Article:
Fish and Wildlife obtains wetland easement
An Osakis area landowner has ensured that a wetland area he owns will be preserved by the U.S. Fish and Wildlife Service.
The Fish and Wildlife Service recently secured a 34-acre plot in Orange Township near Burr Oak Road SE south of Interstate 94 from the Jerry D. Kuhlman Living Trust.
The easement will protect the wetland basins while still allowing agricultural use of the property.
Two representatives from the Fish and Wildlife Service from Fergus Falls, Blake Kinsley and Larry Martin, provided information about the acquisition to the Douglas County commissioners at their regular board meeting on March 21.
The commissioners unanimously approved the certification of the acquisition.
In a letter to the county sent prior to the board meeting, Kinsley explained that the landowner, Kuhlman, will retain primary responsibility for weed control, recreational use, access and will continue to be responsible for payment of property taxes.
Kinsley explained that the land is not open to the public, but remains private land. He said there will still be signs that indicate no hunting and no trespassing.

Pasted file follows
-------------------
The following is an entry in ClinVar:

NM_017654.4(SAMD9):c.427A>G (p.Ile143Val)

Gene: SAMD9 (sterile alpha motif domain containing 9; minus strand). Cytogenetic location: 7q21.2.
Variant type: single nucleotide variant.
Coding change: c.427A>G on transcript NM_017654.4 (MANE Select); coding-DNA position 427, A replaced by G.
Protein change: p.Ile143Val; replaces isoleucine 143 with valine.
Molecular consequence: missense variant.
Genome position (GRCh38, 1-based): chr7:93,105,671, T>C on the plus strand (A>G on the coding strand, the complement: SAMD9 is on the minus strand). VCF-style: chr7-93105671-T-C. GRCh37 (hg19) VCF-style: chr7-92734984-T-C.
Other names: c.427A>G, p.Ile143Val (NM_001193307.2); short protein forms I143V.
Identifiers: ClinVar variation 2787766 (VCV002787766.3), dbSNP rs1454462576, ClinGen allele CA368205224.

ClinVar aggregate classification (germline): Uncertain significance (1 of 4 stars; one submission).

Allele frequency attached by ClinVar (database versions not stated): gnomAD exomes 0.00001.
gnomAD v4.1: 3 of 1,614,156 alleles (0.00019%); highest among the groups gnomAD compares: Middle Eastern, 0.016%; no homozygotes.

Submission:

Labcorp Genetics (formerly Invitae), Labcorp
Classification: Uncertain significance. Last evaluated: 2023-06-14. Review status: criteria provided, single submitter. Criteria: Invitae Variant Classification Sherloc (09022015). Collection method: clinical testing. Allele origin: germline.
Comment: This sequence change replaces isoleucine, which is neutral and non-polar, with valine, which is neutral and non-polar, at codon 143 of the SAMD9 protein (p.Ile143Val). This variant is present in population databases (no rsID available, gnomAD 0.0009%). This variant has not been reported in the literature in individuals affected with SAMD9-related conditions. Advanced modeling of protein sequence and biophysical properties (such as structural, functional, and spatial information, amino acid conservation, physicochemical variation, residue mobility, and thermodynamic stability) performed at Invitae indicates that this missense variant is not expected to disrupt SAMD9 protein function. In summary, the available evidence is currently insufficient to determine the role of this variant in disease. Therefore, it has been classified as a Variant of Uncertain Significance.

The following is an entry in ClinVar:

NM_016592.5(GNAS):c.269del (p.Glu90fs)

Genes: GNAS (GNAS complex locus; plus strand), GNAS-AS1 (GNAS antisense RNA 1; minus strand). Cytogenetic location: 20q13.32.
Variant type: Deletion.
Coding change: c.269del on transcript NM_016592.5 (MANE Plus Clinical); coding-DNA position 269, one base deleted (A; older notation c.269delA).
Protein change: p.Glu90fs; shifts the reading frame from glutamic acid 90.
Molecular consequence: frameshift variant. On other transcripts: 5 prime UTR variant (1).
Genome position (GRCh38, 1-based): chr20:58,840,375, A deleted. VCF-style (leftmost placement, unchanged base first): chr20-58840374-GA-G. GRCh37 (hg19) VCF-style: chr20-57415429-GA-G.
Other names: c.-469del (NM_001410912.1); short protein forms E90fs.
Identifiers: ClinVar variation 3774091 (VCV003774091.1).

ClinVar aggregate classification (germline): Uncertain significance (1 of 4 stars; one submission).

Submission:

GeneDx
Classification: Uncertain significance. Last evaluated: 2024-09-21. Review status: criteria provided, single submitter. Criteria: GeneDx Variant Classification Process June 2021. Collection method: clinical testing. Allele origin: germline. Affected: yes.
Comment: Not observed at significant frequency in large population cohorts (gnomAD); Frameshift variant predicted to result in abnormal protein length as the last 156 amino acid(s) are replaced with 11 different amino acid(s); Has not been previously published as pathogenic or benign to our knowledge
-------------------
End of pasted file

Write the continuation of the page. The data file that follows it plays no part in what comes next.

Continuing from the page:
The land is being purchased with funds from the Migratory Bird Hunting Stamp Act, which Martin said is duck stamp money.
"This has nothing to do with the Legacy funding," he told the commissioners.
About wetland easements
An easement is a legal right to use another person's land for a specific purpose, in this case a wetland easement. When someone is granted an easement, he — or in this case, the Fish and Wildlife Service — is granted the legal right to use the property, but the legal title to the land itself remains with the owner of the land — in this case, Kuhlman.
The agreement with a landowner protects the wetlands on their land from being burned, drained, filled or leveled in perpetuity. The landowner receives a one-time payment for protecting the wetlands. If something were to happen to the landowner, the easement is permanent so any future owners would be bound by the easement. The property can be sold, passed on to heirs or given to somebody else, but the easement goes with it.
When protected wetlands go through dry cycles, they can be farmed, grazed or hayed without violating the agreement. The land remains in private control and the landowner controls access to these wetlands.